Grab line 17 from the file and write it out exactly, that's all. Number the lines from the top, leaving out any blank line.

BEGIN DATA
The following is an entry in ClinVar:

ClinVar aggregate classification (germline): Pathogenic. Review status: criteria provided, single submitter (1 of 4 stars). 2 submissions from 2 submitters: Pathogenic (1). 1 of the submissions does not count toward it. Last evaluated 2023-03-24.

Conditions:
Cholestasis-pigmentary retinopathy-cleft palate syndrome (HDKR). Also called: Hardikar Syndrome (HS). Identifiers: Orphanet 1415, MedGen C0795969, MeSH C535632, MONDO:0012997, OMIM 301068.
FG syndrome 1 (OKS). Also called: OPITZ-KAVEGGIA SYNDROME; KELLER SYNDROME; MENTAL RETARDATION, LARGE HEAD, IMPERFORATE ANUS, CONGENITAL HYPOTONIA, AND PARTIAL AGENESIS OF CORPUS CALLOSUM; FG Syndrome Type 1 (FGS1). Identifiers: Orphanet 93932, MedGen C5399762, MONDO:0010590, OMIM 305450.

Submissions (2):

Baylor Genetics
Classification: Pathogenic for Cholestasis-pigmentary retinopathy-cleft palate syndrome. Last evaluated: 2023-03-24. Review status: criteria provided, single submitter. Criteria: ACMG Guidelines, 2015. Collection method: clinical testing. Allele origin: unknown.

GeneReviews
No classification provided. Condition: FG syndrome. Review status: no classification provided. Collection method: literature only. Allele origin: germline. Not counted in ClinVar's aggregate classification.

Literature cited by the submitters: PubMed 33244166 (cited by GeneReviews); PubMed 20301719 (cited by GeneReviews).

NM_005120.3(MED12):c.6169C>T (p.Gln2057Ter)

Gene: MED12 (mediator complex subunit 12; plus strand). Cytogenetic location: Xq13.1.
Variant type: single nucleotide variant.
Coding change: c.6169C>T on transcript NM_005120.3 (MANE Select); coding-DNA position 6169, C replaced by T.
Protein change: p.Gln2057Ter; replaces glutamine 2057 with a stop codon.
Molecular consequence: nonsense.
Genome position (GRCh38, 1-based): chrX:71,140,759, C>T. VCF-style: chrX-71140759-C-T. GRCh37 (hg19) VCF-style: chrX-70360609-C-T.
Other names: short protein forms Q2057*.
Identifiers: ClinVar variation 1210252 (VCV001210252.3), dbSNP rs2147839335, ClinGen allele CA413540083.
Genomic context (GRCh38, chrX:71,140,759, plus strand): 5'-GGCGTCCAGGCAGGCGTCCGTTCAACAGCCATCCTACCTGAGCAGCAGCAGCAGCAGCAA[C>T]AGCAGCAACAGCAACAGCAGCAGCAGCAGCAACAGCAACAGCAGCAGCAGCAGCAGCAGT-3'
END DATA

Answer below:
Molecular consequence: nonsense.